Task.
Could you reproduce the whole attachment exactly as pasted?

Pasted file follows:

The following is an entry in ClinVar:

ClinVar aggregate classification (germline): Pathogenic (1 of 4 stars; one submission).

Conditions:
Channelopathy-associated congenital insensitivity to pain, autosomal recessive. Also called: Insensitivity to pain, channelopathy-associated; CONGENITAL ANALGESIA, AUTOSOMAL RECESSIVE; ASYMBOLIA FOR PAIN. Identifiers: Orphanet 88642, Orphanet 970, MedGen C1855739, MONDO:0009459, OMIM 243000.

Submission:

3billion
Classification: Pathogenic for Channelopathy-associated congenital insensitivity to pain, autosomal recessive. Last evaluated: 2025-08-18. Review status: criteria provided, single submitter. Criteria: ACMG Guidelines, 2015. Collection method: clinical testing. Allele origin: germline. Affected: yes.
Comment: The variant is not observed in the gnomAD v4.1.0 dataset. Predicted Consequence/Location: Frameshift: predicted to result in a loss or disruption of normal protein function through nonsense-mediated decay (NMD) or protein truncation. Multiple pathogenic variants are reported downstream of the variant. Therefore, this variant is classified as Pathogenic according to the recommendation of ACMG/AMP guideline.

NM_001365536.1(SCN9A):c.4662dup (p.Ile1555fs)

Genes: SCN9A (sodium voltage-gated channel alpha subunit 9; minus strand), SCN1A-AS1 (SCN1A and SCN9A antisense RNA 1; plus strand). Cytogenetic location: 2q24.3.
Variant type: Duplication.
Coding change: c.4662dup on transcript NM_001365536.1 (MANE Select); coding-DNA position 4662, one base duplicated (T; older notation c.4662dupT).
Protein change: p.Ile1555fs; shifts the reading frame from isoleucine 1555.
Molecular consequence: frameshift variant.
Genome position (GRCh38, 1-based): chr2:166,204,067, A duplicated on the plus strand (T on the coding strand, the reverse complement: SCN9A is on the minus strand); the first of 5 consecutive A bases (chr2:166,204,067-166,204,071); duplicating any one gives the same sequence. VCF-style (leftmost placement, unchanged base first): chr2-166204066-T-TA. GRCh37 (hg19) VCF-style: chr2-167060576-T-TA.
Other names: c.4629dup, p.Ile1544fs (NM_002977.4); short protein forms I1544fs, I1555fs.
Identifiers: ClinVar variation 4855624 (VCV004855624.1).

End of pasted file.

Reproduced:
The following is an entry in ClinVar:

ClinVar aggregate classification (germline): Pathogenic (1 of 4 stars; one submission).

Conditions:
Channelopathy-associated congenital insensitivity to pain, autosomal recessive. Also called: Insensitivity to pain, channelopathy-associated; CONGENITAL ANALGESIA, AUTOSOMAL RECESSIVE; ASYMBOLIA FOR PAIN. Identifiers: Orphanet 88642, Orphanet 970, MedGen C1855739, MONDO:0009459, OMIM 243000.

Submission:

3billion
Classification: Pathogenic for Channelopathy-associated congenital insensitivity to pain, autosomal recessive. Last evaluated: 2025-08-18. Review status: criteria provided, single submitter. Criteria: ACMG Guidelines, 2015. Collection method: clinical testing. Allele origin: germline. Affected: yes.
Comment: The variant is not observed in the gnomAD v4.1.0 dataset. Predicted Consequence/Location: Frameshift: predicted to result in a loss or disruption of normal protein function through nonsense-mediated decay (NMD) or protein truncation. Multiple pathogenic variants are reported downstream of the variant. Therefore, this variant is classified as Pathogenic according to the recommendation of ACMG/AMP guideline.

NM_001365536.1(SCN9A):c.4662dup (p.Ile1555fs)

Genes: SCN9A (sodium voltage-gated channel alpha subunit 9; minus strand), SCN1A-AS1 (SCN1A and SCN9A antisense RNA 1; plus strand). Cytogenetic location: 2q24.3.
Variant type: Duplication.
Coding change: c.4662dup on transcript NM_001365536.1 (MANE Select); coding-DNA position 4662, one base duplicated (T; older notation c.4662dupT).
Protein change: p.Ile1555fs; shifts the reading frame from isoleucine 1555.
Molecular consequence: frameshift variant.
Genome position (GRCh38, 1-based): chr2:166,204,067, A duplicated on the plus strand (T on the coding strand, the reverse complement: SCN9A is on the minus strand); the first of 5 consecutive A bases (chr2:166,204,067-166,204,071); duplicating any one gives the same sequence. VCF-style (leftmost placement, unchanged base first): chr2-166204066-T-TA. GRCh37 (hg19) VCF-style: chr2-167060576-T-TA.
Other names: c.4629dup, p.Ile1544fs (NM_002977.4); short protein forms I1544fs, I1555fs.
Identifiers: ClinVar variation 4855624 (VCV004855624.1).